Report shows UK MoD short of £21bn for equipment over next ten years

15 May 2018 (Last Updated May 15th, 2018 12:09)

A report issued by the Public Accounts Committee has revealed that the UK Ministry of Defence (MoD) could be short of £20.8bn to procure equipment for the next decade.

A report issued by the Public Accounts Committee has revealed that the UK Ministry of Defence (MoD) could be short of £20.8bn to procure equipment for the next decade.

The report finds that uncertainty over the affordability gap affects the department’s ability to make informed decisions about defence.

Last year, the Public Accounts Committee report stated that the MoD’s Equipment Plan was at largest risk of becoming unaffordable since its establishment in 2012 and the risks have increased.

The Equipment Plan for 2017 to 2027 is not realistic and the UK MoD has failed in cost control, the report adds.

“The MoD is not only reluctant to provide an assessment of the affordability gap but has also failed to inform the UK Parliament and the public about its financial risks.”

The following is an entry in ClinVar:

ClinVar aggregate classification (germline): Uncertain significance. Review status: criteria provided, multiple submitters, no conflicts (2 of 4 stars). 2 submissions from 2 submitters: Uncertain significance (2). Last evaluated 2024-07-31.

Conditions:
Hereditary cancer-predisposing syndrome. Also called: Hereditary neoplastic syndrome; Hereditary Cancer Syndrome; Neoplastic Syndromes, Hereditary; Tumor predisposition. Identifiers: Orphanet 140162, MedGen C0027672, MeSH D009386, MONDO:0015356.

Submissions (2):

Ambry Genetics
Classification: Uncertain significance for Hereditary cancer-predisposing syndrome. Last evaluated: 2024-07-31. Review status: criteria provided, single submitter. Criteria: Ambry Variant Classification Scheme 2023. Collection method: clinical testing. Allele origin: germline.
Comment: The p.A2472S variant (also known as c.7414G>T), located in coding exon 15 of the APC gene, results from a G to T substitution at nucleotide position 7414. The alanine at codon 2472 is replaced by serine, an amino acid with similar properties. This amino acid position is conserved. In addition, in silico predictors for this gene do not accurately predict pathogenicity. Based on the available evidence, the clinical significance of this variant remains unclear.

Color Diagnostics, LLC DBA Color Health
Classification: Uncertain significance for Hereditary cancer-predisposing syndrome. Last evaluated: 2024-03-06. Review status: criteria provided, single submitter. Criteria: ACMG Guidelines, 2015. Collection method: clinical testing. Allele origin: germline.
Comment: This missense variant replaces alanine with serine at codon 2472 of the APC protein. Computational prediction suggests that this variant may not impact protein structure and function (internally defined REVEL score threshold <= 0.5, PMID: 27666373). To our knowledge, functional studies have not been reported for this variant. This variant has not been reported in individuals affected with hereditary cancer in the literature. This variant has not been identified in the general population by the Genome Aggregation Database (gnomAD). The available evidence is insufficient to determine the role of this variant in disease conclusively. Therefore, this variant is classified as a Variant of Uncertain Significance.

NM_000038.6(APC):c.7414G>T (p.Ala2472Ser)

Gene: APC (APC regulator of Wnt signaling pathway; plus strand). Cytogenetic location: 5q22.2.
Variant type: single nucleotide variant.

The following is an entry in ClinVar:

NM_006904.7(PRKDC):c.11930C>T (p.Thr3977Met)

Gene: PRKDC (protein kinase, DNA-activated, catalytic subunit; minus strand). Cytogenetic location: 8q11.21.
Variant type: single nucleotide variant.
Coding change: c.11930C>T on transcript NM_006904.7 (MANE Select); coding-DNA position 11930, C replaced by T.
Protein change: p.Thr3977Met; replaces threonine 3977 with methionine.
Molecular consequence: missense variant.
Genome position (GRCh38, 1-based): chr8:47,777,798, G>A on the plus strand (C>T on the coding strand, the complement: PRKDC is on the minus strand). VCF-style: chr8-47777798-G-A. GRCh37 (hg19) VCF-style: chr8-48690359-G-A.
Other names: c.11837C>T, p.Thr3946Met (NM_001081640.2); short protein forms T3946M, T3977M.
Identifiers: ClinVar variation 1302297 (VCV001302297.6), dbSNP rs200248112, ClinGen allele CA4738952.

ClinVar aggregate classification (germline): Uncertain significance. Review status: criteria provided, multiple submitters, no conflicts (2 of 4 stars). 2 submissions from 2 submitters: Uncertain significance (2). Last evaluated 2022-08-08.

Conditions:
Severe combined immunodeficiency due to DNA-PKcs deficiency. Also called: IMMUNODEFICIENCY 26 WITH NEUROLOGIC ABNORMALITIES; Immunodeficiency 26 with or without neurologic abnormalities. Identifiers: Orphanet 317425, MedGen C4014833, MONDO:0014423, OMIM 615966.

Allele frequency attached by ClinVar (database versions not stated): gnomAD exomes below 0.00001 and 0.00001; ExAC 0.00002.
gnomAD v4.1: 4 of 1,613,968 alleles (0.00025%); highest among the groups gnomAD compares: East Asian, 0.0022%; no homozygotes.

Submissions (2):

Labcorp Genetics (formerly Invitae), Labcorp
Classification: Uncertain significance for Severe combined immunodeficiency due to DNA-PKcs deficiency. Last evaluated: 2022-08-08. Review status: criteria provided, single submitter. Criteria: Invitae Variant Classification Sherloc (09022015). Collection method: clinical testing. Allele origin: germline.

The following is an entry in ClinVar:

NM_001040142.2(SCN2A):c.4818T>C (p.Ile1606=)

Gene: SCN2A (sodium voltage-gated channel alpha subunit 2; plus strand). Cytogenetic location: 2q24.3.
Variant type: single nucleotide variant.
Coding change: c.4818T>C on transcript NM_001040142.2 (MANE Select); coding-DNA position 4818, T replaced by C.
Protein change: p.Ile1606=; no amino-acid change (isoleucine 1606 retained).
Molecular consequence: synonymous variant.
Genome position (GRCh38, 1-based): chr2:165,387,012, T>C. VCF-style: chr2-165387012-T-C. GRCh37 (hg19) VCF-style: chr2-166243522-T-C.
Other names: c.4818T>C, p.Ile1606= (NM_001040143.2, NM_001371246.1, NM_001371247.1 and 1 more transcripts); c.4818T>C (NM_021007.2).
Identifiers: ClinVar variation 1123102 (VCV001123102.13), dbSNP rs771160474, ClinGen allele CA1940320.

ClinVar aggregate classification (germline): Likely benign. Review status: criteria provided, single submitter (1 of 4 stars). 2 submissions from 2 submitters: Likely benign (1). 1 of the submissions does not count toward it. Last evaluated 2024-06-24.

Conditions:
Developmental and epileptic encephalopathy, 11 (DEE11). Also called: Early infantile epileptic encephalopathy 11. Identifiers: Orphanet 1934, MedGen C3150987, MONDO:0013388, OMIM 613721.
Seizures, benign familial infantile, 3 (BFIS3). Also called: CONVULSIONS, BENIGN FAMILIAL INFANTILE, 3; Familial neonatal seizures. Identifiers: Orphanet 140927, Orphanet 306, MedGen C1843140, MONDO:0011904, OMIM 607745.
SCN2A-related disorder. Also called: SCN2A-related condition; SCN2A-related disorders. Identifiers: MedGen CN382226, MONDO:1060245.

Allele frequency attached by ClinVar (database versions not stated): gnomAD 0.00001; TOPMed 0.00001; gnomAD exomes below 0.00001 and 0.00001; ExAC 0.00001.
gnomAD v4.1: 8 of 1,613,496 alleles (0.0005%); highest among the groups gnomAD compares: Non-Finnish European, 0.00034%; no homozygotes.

The panel forecasts a deficit of at least £4.9bn and potentially as much as £20.8bn over the ten-year £179.7bn budget for equipment.

Public Accounts Committee chair Meg Hillier said: “The MoD’s national security responsibilities give it a unique and critical place in the public sector but that is no excuse for a lack of rigour in its financial affairs.

“It is concerning that the department could find itself more than £20bn short of the funding required to buy the equipment it says it needs.

“The MoD’s inability to better quantify that affordability gap has consequences not just for its confirmed spending plans, but also its ability to prepare for serious challenges in national defence.”

The MoD is not only reluctant to provide an assessment of the affordability gap but has also failed to inform the UK Parliament and the public about its financial risks.

Hillier further said that the MoD needs to be more rigorous and realistic in its approach to plan the costing of its equipment acquisition programme.

Further, the department should be more transparent with Parliament and the public about its finances, commitments and costs to taxpayers, added Hillier.